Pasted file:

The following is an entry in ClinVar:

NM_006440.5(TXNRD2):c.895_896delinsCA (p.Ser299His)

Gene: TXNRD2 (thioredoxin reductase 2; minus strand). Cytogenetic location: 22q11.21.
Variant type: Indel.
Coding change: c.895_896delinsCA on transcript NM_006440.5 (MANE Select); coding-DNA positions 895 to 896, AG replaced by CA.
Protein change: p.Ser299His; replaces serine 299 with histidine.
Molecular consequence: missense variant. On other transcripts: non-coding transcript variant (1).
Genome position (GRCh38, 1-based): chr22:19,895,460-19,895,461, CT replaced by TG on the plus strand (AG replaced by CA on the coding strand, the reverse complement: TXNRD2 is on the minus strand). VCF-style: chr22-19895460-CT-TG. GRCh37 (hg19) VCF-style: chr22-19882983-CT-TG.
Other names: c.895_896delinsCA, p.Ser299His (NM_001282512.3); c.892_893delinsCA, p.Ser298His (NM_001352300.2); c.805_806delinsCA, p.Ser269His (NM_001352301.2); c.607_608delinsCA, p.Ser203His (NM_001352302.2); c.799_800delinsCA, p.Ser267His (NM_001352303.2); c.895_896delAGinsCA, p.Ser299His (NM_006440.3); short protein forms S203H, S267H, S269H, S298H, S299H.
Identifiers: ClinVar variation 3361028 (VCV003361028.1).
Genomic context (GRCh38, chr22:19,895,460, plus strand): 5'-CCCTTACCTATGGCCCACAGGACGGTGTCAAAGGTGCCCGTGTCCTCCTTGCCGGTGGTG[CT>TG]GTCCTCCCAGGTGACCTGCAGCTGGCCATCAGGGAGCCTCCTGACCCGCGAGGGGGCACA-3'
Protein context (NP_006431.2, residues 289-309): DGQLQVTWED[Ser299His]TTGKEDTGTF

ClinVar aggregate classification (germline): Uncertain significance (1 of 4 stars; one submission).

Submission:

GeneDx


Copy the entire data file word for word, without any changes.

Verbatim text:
The following is an entry in ClinVar:

NM_006440.5(TXNRD2):c.895_896delinsCA (p.Ser299His)

Gene: TXNRD2 (thioredoxin reductase 2; minus strand). Cytogenetic location: 22q11.21.
Variant type: Indel.
Coding change: c.895_896delinsCA on transcript NM_006440.5 (MANE Select); coding-DNA positions 895 to 896, AG replaced by CA.
Protein change: p.Ser299His; replaces serine 299 with histidine.
Molecular consequence: missense variant. On other transcripts: non-coding transcript variant (1).
Genome position (GRCh38, 1-based): chr22:19,895,460-19,895,461, CT replaced by TG on the plus strand (AG replaced by CA on the coding strand, the reverse complement: TXNRD2 is on the minus strand). VCF-style: chr22-19895460-CT-TG. GRCh37 (hg19) VCF-style: chr22-19882983-CT-TG.
Other names: c.895_896delinsCA, p.Ser299His (NM_001282512.3); c.892_893delinsCA, p.Ser298His (NM_001352300.2); c.805_806delinsCA, p.Ser269His (NM_001352301.2); c.607_608delinsCA, p.Ser203His (NM_001352302.2); c.799_800delinsCA, p.Ser267His (NM_001352303.2); c.895_896delAGinsCA, p.Ser299His (NM_006440.3); short protein forms S203H, S267H, S269H, S298H, S299H.
Identifiers: ClinVar variation 3361028 (VCV003361028.1).
Genomic context (GRCh38, chr22:19,895,460, plus strand): 5'-CCCTTACCTATGGCCCACAGGACGGTGTCAAAGGTGCCCGTGTCCTCCTTGCCGGTGGTG[CT>TG]GTCCTCCCAGGTGACCTGCAGCTGGCCATCAGGGAGCCTCCTGACCCGCGAGGGGGCACA-3'
Protein context (NP_006431.2, residues 289-309): DGQLQVTWED[Ser299His]TTGKEDTGTF

ClinVar aggregate classification (germline): Uncertain significance (1 of 4 stars; one submission).

Submission:

GeneDx